Hooton on ACC

Matthew Hooton has written on ACC in his opening salvo for NBR. It is only available in the tree version, but some extracts:

In 2001, Australian insurance giant HIH collapsed with debts of around A$5 billion, caused by gross mismanagement, including charging too little for premiums and failing to put enough aside for claims.

The Australian authorities took the matter seriously, including Prime Minister John Howard, who established a royal commission. The company’s principals were jailed for offences including knowingly disseminating false information, filing false financial statements, being intentionally dishonest and failing to discharge their duties in good faith and in the best interests of the company.

I think I know where Matthew is going with this.

This week, New Zealand’s biggest insurer, ACC, reported a NZ$4.8 billion loss on top of a NZ$2.4 billion loss the previous year.

Like HIH, ACC’s crisis was knowingly hidden from the public. The Treasury’s Pre-Election Economic and Fiscal Update, signed by then finance minister Michael Cullen, did not disclose it, a failure subsequently found by an independent inquiry to have breached the Public Finance Act.

Yes my suspicions are correct.

Even worse were the public statements of then-ACC minister Maryan Street.
On June 26, 2008, ACC was apparently strong enough for Ms Street to announce that 400,000 casual and seasonal workers would get improved cover.

On September 11, she had enough confidence in the company’s finances to announce a re-elected Labour government would cut the motor vehicle levy from $254 to $203.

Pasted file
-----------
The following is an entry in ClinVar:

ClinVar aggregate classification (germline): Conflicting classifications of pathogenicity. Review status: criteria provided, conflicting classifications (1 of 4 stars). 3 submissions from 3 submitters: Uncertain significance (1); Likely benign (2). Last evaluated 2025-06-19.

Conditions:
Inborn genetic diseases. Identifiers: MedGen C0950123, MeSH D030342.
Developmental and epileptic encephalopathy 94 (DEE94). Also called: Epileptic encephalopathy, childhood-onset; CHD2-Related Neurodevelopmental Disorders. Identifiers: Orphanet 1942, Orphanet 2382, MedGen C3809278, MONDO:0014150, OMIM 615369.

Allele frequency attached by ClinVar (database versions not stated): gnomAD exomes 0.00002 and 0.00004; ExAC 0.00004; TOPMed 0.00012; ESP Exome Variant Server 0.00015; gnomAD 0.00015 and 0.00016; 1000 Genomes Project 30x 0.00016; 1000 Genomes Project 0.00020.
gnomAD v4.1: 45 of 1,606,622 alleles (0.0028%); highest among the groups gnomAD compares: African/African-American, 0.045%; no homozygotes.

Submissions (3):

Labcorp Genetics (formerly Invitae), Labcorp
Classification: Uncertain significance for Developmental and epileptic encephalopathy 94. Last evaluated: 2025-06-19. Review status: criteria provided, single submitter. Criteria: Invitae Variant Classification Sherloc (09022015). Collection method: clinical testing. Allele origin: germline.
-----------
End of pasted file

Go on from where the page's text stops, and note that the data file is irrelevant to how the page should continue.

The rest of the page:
Three weeks later, and just five weeks before the election, Ms Street was at it again, announcing an expansion of ACC entitlements to people over 65.

The most charitable interpretation is that the former university academic might suffer from some advanced form of oniomania that makes her believe that, despite ballooning liabilities and a global financial crisis, it was possible to keep buying new services from ACC, while cutting its revenue, and expect it to remain viable. Alternatively, perhaps she was just telling lies in the heat of a close election campaign.

I had to look up what oniomania is!

Far from turning itself in to the Serious Fraud Office, Labour now has the audacity to launch a new narrative that accuses ACC Minister Nick Smith and ACC chairman John Judge of establishing some kind of conspiracy to privatise the scheme.

Audacity is the nicest word for it. I still think it is a pity the Government did not demand prosecutions for the breach of the Public Finance Act!

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